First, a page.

SKO Season 2014: Lessons Learned

Alana Kadden Ballon, of Inqune, works with a team at one of our 2014 SKO events.
Alana Kadden Ballon, of Inqune, works with a team at one of our 2014 SKO events.

Whew! We’ve been cranking since company kickoff season ended last month. Our team is working non-stop as we make the development campaign promises of those kickoffs into reality. Here, we take a moment to reflect on what we learned from the four unique events we were lucky enough to participate in globally.

8. There is never enough time.

Everyone likes to revise their content until the very last minute, no matter how early you start, how clear your objectives, or when your printing deadline for materials. We set this expectation upfront and try to be as flexible as possible, but limit last minute changes to minor content adjustments.

7. Preparation is key.

Even if you think you know your content, you need to practice. It always sounds different in your head compared to coming out of your mouth. Test it out. Out loud. A few times.

6. It is going to run late.

When you run late and cut sessions, it tells people certain topics aren’t important, so be respectful of your objectives and give each session equal time. You need a sergeant in arms to work with the presenters to keep them on track, dry-run to make sure people understand how fast the time goes, pad time in the schedule and be flexible. Pro tip: Put the speakers who tend to run the longest at the end of the day.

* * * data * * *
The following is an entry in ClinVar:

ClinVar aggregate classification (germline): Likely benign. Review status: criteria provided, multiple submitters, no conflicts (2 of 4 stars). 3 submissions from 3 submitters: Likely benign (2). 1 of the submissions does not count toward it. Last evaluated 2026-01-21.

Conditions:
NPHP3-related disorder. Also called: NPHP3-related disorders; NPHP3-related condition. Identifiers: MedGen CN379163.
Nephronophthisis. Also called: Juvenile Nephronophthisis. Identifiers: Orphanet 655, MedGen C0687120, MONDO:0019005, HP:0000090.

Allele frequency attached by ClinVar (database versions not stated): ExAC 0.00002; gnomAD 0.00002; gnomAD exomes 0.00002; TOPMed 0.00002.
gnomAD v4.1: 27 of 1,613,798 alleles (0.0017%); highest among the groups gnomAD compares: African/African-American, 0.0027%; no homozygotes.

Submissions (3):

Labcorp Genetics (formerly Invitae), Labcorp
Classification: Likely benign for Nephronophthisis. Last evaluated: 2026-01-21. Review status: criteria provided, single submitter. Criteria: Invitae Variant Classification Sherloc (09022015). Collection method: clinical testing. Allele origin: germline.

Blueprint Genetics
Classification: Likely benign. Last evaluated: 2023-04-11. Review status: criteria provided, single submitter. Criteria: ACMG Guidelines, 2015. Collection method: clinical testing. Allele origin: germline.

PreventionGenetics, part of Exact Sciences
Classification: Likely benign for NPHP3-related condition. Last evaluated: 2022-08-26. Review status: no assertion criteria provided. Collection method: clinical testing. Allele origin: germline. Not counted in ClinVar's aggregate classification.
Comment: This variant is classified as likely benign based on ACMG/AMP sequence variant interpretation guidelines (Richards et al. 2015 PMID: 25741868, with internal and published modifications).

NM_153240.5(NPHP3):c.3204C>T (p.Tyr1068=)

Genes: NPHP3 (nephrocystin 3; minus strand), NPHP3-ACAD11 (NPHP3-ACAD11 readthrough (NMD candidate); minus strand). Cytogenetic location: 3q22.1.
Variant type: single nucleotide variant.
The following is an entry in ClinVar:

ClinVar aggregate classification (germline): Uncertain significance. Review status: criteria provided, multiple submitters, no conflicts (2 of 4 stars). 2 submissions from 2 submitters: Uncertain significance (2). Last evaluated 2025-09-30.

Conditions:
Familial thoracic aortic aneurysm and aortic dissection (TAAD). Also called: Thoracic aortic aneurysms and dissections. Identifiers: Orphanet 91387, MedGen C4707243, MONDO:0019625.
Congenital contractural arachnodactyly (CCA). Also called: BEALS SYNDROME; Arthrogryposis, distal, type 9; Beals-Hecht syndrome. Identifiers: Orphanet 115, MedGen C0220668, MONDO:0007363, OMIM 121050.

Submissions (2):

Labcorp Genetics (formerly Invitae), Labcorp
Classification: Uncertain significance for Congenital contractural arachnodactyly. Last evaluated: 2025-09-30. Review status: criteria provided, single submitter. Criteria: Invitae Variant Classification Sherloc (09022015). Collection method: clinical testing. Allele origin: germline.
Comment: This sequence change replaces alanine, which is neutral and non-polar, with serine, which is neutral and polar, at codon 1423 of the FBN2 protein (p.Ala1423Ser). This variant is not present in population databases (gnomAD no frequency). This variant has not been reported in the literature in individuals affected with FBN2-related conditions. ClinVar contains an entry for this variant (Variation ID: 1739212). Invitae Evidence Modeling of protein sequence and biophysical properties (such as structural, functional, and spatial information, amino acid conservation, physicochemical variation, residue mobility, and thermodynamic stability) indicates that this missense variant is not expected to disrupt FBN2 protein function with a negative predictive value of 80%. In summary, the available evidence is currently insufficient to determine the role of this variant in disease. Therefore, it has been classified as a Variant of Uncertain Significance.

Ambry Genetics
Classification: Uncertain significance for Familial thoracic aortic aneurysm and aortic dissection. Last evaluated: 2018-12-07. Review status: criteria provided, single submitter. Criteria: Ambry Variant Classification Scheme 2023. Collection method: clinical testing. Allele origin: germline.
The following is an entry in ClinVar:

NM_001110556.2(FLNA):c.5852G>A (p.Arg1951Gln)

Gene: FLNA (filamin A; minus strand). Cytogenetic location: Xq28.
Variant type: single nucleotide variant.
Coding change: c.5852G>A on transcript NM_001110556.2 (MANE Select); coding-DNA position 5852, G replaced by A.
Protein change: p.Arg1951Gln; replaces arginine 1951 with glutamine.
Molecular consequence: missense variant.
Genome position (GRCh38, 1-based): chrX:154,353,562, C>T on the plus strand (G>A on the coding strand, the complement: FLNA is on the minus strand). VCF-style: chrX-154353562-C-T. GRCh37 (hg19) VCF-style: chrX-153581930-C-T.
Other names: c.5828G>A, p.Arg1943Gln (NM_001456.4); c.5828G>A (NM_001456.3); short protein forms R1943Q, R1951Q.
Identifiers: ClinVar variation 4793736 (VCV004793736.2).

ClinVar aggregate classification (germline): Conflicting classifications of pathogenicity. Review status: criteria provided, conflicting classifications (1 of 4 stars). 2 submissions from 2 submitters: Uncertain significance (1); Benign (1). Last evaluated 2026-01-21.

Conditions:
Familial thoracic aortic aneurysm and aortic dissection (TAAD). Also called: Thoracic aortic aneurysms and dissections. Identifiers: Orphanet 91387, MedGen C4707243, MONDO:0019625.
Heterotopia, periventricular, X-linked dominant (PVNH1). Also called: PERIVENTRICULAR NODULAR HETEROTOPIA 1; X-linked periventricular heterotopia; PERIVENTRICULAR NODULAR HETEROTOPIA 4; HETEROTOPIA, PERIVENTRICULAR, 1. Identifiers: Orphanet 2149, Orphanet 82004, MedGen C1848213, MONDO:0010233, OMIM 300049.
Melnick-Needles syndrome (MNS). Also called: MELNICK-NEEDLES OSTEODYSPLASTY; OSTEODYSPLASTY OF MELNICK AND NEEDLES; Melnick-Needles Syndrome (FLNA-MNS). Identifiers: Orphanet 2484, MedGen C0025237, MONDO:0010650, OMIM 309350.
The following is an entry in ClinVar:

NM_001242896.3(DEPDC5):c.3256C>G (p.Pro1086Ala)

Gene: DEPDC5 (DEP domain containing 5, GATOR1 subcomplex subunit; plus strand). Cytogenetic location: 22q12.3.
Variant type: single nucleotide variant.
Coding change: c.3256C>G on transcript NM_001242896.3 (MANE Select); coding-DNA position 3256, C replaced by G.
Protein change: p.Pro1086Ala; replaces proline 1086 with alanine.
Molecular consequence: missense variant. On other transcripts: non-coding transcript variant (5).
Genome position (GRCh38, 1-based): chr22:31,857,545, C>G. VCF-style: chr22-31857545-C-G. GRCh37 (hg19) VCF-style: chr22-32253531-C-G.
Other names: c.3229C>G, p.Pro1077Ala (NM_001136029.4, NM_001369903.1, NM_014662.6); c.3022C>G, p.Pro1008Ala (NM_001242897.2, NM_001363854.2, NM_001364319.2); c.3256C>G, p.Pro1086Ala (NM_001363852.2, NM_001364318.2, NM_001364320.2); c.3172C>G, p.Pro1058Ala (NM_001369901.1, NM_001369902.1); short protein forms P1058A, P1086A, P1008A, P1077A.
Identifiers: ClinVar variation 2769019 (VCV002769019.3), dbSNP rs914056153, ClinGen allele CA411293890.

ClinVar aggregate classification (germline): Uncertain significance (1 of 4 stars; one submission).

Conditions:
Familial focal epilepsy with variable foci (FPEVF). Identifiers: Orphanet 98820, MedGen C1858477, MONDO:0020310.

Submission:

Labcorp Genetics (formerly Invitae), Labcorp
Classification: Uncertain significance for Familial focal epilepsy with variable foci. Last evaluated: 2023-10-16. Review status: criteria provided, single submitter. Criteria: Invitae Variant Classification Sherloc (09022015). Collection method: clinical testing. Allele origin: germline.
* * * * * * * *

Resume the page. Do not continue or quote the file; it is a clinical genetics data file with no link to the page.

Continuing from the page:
5. Create dialogue.

Make time for questions, on all topics. Create group discussion forums and have them report back. End the day with an executive panel Q&A and allow people to ask questions, speak their mind and learn what is important to the entire team. Create a culture of discussion.

4. What you do afterwards matters.

If you say you are going to do follow-up DO IT! Without reinforcement, additional programming and resources, the impact of a kickoff is very limited.

3. Having fun can be more important than anything else you do.

So much learning, team formation and understanding can come out of the activities that challenge the reps during and after the sessions. Let them show off their talents and get them thinking and working together.

2. Everyone is nervous.

Sometimes participants are worried about change, new leaders are worried about taking on the mantle, managers are worried about results. Do everything you can to make everyone feel comfortable.

1. People are there to hear the leaders.

The question I get asked most frequently about kickoffs is: why do people have them? Usually these events are meant to celebrate accomplishments, align to future goals, learn new information including messaging or market approaches, and bond as a team. But really, truly, people are there to listen to the leaders. People are programmed to tune into what their leaders say as a way of identifying what is  important. So really, they are there to hear from you. Make it good.